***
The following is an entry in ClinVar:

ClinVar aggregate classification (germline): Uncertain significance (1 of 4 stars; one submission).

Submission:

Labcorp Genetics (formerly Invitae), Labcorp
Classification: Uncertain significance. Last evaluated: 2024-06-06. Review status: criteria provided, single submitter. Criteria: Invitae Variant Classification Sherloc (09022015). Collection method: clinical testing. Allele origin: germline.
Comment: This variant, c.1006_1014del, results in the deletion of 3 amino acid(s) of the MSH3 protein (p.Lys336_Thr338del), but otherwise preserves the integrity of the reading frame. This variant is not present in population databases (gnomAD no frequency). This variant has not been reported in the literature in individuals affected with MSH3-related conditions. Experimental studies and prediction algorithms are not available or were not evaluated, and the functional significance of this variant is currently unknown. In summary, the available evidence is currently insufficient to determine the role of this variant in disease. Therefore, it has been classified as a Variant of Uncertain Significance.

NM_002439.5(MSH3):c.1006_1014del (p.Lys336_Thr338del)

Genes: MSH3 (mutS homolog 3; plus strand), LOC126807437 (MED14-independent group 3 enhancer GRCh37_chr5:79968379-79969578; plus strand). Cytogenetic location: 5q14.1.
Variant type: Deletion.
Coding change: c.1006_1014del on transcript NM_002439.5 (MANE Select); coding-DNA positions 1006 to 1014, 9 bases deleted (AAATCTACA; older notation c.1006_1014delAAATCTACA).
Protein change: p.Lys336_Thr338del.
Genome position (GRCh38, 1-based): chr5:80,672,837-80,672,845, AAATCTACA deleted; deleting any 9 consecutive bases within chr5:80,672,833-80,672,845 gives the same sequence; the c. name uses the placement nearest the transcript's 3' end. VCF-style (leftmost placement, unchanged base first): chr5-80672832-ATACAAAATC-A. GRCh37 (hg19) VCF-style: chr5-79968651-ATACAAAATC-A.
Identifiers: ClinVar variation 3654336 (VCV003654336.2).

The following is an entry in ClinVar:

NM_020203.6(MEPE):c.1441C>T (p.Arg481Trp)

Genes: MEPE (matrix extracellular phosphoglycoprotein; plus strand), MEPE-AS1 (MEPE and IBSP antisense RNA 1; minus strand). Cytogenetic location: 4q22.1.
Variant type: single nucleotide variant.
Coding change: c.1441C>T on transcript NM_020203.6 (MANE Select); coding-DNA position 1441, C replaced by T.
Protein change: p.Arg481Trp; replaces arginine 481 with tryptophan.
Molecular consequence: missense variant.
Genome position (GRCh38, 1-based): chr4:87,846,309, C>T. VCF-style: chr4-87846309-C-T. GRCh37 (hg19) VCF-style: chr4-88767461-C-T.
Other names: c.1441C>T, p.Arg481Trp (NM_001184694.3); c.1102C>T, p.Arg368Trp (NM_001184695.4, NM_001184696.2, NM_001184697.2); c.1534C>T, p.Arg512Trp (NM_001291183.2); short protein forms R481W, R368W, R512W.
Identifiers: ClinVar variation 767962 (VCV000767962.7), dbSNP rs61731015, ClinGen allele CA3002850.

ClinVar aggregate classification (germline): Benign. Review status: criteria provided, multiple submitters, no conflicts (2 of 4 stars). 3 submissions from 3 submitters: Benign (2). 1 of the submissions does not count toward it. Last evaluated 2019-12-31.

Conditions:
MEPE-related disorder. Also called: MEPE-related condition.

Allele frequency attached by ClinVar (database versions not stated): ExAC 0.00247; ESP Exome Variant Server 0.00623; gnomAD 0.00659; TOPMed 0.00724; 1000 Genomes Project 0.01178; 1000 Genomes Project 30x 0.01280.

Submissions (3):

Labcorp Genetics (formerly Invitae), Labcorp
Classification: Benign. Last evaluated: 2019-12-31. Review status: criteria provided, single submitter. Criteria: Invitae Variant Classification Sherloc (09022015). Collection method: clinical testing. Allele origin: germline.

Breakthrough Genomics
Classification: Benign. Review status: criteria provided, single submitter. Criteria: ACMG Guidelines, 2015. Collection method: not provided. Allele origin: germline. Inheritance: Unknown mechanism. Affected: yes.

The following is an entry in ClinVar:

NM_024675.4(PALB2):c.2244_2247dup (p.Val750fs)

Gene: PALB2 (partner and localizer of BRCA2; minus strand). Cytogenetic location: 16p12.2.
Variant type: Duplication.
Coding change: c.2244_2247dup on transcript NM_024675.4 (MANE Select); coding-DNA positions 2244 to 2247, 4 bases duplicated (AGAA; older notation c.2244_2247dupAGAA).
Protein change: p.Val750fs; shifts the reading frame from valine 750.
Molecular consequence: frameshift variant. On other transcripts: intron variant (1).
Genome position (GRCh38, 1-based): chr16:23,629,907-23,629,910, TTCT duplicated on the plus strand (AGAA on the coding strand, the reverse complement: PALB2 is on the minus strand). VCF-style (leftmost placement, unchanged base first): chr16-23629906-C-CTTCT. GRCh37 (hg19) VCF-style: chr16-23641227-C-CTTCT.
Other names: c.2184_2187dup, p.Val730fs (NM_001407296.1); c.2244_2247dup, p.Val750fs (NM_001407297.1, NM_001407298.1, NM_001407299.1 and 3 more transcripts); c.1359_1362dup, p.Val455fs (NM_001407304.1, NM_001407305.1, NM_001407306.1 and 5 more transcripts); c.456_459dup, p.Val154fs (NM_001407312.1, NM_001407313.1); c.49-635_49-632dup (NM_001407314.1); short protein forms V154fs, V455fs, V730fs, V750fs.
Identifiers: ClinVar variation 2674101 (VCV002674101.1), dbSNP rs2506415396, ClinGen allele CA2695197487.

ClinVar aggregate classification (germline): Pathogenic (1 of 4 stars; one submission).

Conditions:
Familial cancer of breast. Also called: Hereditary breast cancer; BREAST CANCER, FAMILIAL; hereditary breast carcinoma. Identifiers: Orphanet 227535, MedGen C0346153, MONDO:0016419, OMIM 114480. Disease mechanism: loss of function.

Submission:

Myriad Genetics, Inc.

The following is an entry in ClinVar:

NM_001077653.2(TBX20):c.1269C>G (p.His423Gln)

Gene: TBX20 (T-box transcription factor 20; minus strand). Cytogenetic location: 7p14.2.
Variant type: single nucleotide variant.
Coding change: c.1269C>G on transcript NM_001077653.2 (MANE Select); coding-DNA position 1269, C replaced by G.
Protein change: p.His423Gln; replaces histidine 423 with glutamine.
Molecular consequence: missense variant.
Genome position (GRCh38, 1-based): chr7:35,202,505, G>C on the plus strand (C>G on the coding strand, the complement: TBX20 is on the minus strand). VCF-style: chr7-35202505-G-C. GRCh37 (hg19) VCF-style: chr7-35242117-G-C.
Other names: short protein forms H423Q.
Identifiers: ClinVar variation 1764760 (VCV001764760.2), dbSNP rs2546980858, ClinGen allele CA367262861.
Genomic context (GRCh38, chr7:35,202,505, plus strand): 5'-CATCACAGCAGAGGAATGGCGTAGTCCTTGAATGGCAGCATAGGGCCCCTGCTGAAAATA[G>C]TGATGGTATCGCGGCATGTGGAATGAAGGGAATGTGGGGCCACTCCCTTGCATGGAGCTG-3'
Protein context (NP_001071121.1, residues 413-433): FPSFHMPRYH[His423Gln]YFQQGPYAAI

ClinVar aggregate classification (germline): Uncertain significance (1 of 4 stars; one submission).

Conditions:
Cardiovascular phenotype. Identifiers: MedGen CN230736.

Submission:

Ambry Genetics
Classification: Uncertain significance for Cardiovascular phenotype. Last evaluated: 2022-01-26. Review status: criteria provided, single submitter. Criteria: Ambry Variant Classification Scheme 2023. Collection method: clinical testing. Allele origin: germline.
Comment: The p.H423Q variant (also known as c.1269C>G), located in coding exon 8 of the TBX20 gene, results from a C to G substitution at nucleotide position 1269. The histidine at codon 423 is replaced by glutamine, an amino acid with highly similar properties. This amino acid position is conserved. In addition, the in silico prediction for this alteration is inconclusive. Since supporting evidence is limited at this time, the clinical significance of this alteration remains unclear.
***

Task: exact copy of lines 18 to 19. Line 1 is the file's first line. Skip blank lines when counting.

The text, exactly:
Coding change: c.1441C>T on transcript NM_020203.6 (MANE Select); coding-DNA position 1441, C replaced by T.
Protein change: p.Arg481Trp; replaces arginine 481 with tryptophan.